PIMENTEL, PERU — Peruvian Army Maj. César Andía was too young in February 1995 to play an active part in the country’s short but intense skirmish with neighboring Ecuador that took more than 400 lives on both sides.
But today, his job in the Army has him in the same trenches working on one of the final legacies of the conflict: the land mines on the Peruvian side of the rugged jungle that separates the two countries.
Andía heads a demining center that is in charge of training police officers and soldiers to eliminate an estimated 30,000 land mines, the last task left from the peace treaty Peru and Ecuador signed in 1998. His work involves dealing with one of the greatest scourges of modern war: land mines that continue to cause casualties long after conflicts draw to a close.
A model for other countries?
Indeed, Peru and Ecuador — the latter has around 11,000 mines of its own to eliminate — are just two of the 80 countries in which the United Nations reports that land mines have been used. And their work is setting a global standard. “There has never been anything quite like this in the world, and it will show that two countries that were once enemies can establish high levels of trust,” says retired Air Force Col. Mario Espinoza, the technical secretary of Contraminas, the government’s demining program.
Years ago, the extent of the land mine problem caught the attention of Princess Diana, who traveled to Angola and Bosnia to bring attention to the dangers, and the US-based International Campaign to Ban Landmines (ICBL) and its coordinator, Jody Williams, won the Nobel Peace Prize in 1997 for their work bringing about an international ban.
Since the treaty was written, the situation has improved. In 1994, Afghanistan, Angola, andCambodia led the list of severely affected countries, suffering 22,000 casualties a year. But in 2009, the rate of reported global casualties dropped to just under 4,000, according to the ICBL.
Aurora Martinez of the Geneva International Center for Humanitarian Demining says that the cooperation between Peru and Ecuador is unusual. She says that while other countries have worked together on demining, “cooperation between Peru and Ecuador goes beyond what has been seen in other cases. The joint training will further cement this cooperation.”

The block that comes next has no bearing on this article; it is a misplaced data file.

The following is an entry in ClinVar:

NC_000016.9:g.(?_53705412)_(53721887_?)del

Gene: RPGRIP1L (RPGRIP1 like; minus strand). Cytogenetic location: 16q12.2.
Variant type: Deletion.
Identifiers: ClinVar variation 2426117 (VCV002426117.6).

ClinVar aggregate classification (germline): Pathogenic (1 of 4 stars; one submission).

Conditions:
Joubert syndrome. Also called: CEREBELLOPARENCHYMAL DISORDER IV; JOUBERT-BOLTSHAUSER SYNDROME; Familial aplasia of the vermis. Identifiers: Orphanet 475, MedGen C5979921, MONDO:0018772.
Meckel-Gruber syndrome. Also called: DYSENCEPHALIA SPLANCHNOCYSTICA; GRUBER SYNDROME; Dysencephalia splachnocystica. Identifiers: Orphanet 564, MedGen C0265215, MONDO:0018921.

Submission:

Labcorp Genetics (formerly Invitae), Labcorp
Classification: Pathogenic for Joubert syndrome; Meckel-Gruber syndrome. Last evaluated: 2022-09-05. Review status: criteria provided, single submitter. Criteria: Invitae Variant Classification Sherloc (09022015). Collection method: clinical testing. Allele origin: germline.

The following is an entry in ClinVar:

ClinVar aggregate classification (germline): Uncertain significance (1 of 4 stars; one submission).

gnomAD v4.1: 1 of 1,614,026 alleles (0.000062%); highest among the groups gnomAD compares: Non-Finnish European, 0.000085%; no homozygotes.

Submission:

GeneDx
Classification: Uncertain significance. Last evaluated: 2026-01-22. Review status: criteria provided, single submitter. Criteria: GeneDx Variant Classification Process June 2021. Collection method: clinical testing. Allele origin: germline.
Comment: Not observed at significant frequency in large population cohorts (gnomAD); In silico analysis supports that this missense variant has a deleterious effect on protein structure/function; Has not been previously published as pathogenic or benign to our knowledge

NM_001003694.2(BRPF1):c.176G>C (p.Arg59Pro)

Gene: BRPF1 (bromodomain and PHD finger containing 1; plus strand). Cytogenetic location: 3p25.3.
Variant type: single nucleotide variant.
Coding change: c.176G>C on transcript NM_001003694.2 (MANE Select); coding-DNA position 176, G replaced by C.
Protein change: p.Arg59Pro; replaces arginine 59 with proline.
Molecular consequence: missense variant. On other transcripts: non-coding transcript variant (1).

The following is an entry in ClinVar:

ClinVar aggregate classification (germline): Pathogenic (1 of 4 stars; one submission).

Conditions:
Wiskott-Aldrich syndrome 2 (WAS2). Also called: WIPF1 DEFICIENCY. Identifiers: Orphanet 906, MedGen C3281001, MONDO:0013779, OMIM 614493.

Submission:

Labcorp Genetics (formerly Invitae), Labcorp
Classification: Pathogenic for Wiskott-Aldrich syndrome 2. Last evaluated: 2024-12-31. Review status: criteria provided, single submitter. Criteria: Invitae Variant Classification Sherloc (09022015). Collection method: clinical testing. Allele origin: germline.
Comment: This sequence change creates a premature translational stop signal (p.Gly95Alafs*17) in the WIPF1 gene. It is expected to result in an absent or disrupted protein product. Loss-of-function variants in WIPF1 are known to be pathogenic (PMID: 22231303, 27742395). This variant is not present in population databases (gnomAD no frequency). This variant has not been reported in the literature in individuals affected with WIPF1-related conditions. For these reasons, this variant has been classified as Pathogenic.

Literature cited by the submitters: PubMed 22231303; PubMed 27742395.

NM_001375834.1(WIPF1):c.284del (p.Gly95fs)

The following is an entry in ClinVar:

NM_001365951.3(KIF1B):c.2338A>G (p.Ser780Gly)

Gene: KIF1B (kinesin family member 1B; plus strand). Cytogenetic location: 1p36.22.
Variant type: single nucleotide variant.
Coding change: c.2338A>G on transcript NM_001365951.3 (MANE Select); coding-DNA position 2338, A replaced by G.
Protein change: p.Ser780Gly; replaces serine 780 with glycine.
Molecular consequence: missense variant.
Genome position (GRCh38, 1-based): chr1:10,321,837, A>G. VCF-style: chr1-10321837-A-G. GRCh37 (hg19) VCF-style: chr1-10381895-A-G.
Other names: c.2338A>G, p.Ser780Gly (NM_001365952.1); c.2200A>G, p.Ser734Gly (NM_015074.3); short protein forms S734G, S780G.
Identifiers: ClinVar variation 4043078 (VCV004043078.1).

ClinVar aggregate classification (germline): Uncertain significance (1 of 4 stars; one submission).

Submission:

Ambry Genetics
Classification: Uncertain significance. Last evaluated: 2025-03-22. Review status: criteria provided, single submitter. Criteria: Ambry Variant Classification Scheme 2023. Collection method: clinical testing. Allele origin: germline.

Peru’s demining training center — where Andía has already trained 10 Ecuadorean soldiers in demining techniques — is a key element of Contraminas, which focuses on not only eliminating the border mines but also on strengthening ties with Ecuador.
A high-priority task
Espinoza said the goal is to fully integrate demining teams on both sides of the border to eliminate land mines by 2017. “We would like to have mixed teams, with Peruvians working in Ecuador and Ecuadoreans in Peru,” he says.
The two militaries have exchanged maps of fields that were mined during the war and set agreements for military personnel crossing the border without diplomatic incident.
Demining is frequently a priority when politicians from the two countries meet and will be addressed during the fifth joint Peruvian-Ecuadorean Cabinet in 2012.
Demining on the border lagged until the end of the past decade. In the case of Peru, the local effort was first directed at eliminating antipersonnel mines around power lines and prisons, which were mined against Shining Path guerrilla attacks in the 1980s and early ’90s. The demining of those sites has recently finished, allowing the deminers to be redeployed in the border regions.
Financial and territorial restraints
But even with the extra manpower, the work is painstakingly slow because of mountainous terrain, obsolete maps, and bad weather. Demining cannot be done in the rain, and vegetation has covered paths hacked out of the jungle 16 years ago to lay the mines.
“The maps are only referential, because of time and the conditions when the mines were planted at the height of the conflict,” says Wilyam Lucar, general coordinator of Contraminas.
Mr. Lucar said about 1,000 mines have been eliminated in the past year, and the numbers will increase because new technology and the cooperation with Ecuador make it easier to pinpoint sites.
The issue now, he says, is money. The United States funded the training center and other components of Peru’s program, but the money will dry up by the end of this year.
The Peruvian government has budgeted $1.5 million to continue the program. The US State Department in October provided $500,000 to Ecuador for demining through the Organization of American States. A similar amount was used earlier in the year to buy communications equipment, but that aid is also ending.
Yet deminers remain optimistic. “Our countries now have a lasting peace and there is more integration every day. It is our job to make sure that no one else gets hurt,” Andía says.